THE TRANS SIBERIAN RAILWAY
In my novel, We Shall See the Sky Sparkling, Lily is an actress working in London at the end of the 19th century, who travels to St. Petersburg, Russia, and then through Siberia to Vladivostok, on the Trans-Siberian Railway.
No railway has captured the imagination like the Trans-Siberian. Running almost 6000 miles long through some of the most inhospitable yet gripping landscapes on earth, it has seduced travelers and dreamers alike since its inception. Traveling across eight time zones – a third of the planet – from great cities to rural fairytale villages, across the pristine wilderness of the Ural Mountains, through the immense Russian Steppe and the awe-inspiring Lake Baikal, the Trans-Siberian is the longest passenger rail trip in the world – and one of the greatest possible travel experiences.
But how did this extraordinary railway come into being?
In the 1880s, the Tsar Alexander III decided to build a railway connecting Moscow with the Far East. After deciding to reject international partnerships, the Tsar made the railroad an exclusive Russian project with no international partnerships. Construction commenced at both ends of the trail. In 1891, his son, the soon-to-be-Tsar Nicholas II, laid the cornerstone of the railway station in Vladivostok on the far east coast of the country.
The project’s financial and technical challenges were immense, and construction proved to be a nightmare. The harsh Siberian climate hampered progress all along. Large rivers had to be bridged, and large extensions of land were either waterlogged or unyielding permafrost. The lack of labor in remote places meant that soldiers, conscripts and gulag prisoners had to be brought in. Up to 90,000 men were employed in the construction.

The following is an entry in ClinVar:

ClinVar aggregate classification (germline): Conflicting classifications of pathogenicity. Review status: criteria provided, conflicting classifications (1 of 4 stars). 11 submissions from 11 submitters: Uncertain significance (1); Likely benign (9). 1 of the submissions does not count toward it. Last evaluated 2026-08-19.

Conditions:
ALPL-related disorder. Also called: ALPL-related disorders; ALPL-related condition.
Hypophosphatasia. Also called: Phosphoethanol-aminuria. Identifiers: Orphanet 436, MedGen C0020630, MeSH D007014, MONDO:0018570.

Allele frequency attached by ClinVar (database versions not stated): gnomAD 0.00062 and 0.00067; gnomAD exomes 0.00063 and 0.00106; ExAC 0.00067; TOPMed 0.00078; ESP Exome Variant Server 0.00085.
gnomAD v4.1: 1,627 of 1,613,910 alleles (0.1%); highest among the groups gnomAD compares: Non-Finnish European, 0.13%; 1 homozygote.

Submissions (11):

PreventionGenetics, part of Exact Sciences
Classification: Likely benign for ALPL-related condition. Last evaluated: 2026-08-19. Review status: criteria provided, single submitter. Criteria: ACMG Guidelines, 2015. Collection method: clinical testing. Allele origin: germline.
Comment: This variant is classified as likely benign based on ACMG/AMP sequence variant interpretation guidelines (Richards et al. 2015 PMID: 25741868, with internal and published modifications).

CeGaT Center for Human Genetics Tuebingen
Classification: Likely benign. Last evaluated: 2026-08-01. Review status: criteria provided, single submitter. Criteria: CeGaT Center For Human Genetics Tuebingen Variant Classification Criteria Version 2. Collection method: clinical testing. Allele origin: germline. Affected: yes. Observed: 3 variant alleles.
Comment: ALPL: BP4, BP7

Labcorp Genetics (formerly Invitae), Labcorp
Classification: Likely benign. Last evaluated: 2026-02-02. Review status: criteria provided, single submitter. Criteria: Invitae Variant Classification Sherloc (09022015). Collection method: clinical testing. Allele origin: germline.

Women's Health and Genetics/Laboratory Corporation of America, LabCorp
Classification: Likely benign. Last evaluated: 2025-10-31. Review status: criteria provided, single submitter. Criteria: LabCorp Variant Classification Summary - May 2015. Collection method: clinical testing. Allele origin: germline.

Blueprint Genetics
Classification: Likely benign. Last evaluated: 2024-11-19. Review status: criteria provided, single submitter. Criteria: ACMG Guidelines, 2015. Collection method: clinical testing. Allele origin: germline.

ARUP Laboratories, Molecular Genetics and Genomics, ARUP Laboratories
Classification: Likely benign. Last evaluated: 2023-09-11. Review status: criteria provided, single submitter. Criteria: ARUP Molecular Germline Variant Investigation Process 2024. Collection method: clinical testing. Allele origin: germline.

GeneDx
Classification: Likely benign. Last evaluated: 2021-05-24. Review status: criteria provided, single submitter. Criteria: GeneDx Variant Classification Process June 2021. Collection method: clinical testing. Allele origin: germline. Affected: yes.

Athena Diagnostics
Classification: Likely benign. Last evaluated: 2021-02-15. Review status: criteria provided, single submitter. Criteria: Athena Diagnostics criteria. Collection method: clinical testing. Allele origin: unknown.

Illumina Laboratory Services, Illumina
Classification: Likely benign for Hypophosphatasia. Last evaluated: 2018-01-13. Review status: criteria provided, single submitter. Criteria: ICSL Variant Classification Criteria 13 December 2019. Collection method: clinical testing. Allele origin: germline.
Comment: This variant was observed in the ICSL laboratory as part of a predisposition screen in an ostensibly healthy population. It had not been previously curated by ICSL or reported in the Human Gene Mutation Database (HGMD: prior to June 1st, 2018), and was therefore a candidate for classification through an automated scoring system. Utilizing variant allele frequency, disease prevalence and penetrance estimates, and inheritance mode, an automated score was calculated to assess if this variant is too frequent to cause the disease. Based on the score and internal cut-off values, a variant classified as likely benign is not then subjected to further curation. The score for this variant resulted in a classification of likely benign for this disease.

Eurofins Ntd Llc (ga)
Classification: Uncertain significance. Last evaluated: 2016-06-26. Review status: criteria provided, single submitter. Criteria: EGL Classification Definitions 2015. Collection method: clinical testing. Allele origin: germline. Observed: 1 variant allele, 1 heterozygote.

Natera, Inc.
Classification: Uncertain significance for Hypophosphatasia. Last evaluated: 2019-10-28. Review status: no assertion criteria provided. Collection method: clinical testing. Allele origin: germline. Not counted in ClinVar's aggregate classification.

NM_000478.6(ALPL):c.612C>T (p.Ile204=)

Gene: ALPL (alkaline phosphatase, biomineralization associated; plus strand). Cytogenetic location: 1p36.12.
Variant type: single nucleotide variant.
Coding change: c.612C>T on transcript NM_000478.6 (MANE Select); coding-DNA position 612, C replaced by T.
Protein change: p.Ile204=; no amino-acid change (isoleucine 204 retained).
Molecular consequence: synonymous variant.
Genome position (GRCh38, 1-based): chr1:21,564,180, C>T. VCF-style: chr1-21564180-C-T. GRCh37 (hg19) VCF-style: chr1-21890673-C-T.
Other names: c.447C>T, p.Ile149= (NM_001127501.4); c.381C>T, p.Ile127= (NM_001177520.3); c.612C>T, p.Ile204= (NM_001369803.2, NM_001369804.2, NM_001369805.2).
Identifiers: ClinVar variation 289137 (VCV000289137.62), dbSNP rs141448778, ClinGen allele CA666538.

The Trans-Siberian Railway was not finished until 1916. But even before the railway was completed, it attracted travelers, who wrote of their adventures. One of them was Annette Meakin, a British writer, who traveled on the train with her mother, and wrote about her journey in her memoir, A Ribbon of Iron.
At the 1900 Paris world's fair, Russia and the Wagons-Lits sleeping car company presented the Trans-Siberian Express at the Russian pavilion. Visitors could experience the luxury on board in real railway carriages.
The train had exquisite sleeping compartments, a dashing dining car, and a library with oak paneling, Moroccan leather chairs, and a book case with over a hundred books in four languages. There were even more luxurious cars, like carriage number 725, which was decorated in the style of Louis XVI and only rented to private parties.
One of the remarkable elements the Trans-Siberian train was the wagon-chapelle, a traveling Russian Orthodox church. Staffed by Russian Orthodox priests, the train travelled from station to station, making up for the shortage of local churches in Siberia. It was equipped with ringing bells at the end of the skylight to summon the faithful when approaching stations.